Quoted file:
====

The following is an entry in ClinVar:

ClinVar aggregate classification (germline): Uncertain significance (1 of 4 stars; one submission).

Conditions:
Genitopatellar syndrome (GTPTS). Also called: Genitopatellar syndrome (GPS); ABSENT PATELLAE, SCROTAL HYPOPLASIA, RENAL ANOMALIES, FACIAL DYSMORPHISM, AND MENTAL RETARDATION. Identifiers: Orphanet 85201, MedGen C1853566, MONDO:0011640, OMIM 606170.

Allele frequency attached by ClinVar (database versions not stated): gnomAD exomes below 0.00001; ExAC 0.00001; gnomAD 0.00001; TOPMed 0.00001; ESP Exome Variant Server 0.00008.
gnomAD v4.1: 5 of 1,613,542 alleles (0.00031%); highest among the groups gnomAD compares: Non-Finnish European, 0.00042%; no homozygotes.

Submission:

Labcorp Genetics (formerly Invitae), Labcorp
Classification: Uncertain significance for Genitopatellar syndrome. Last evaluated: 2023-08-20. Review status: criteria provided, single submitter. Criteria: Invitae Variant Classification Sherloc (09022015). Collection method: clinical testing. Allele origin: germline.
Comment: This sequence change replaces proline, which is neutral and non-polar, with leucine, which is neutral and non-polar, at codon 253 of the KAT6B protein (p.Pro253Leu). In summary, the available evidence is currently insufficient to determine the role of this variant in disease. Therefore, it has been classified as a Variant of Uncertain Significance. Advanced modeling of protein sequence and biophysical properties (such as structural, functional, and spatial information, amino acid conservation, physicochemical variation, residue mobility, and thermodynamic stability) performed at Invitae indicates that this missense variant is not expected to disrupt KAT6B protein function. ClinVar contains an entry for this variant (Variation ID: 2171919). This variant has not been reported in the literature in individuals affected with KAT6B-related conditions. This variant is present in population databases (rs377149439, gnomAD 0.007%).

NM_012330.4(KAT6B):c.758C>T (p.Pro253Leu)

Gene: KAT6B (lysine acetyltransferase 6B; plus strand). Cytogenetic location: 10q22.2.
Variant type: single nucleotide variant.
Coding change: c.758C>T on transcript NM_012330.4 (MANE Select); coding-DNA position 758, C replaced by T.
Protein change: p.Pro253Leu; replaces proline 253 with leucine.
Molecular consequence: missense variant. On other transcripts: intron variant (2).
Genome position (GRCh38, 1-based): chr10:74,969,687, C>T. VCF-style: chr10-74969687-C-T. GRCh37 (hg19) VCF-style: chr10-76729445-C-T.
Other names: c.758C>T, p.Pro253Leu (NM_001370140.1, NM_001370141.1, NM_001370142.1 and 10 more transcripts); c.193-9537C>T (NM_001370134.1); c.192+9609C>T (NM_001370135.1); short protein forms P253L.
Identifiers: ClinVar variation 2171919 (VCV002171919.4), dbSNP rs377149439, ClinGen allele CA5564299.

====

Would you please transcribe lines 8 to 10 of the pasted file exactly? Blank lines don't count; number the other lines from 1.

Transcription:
Labcorp Genetics (formerly Invitae), Labcorp
Classification: Uncertain significance for Genitopatellar syndrome. Last evaluated: 2023-08-20. Review status: criteria provided, single submitter. Criteria: Invitae Variant Classification Sherloc (09022015). Collection method: clinical testing. Allele origin: germline.
Comment: This sequence change replaces proline, which is neutral and non-polar, with leucine, which is neutral and non-polar, at codon 253 of the KAT6B protein (p.Pro253Leu). In summary, the available evidence is currently insufficient to determine the role of this variant in disease. Therefore, it has been classified as a Variant of Uncertain Significance. Advanced modeling of protein sequence and biophysical properties (such as structural, functional, and spatial information, amino acid conservation, physicochemical variation, residue mobility, and thermodynamic stability) performed at Invitae indicates that this missense variant is not expected to disrupt KAT6B protein function. ClinVar contains an entry for this variant (Variation ID: 2171919). This variant has not been reported in the literature in individuals affected with KAT6B-related conditions. This variant is present in population databases (rs377149439, gnomAD 0.007%).